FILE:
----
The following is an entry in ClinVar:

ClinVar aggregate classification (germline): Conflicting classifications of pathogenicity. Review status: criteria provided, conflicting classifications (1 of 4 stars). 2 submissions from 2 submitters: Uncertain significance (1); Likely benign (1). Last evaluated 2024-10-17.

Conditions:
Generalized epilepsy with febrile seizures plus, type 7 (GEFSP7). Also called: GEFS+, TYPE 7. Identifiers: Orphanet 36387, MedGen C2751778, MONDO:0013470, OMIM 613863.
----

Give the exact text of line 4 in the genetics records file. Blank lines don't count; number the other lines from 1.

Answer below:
Generalized epilepsy with febrile seizures plus, type 7 (GEFSP7). Also called: GEFS+, TYPE 7. Identifiers: Orphanet 36387, MedGen C2751778, MONDO:0013470, OMIM 613863.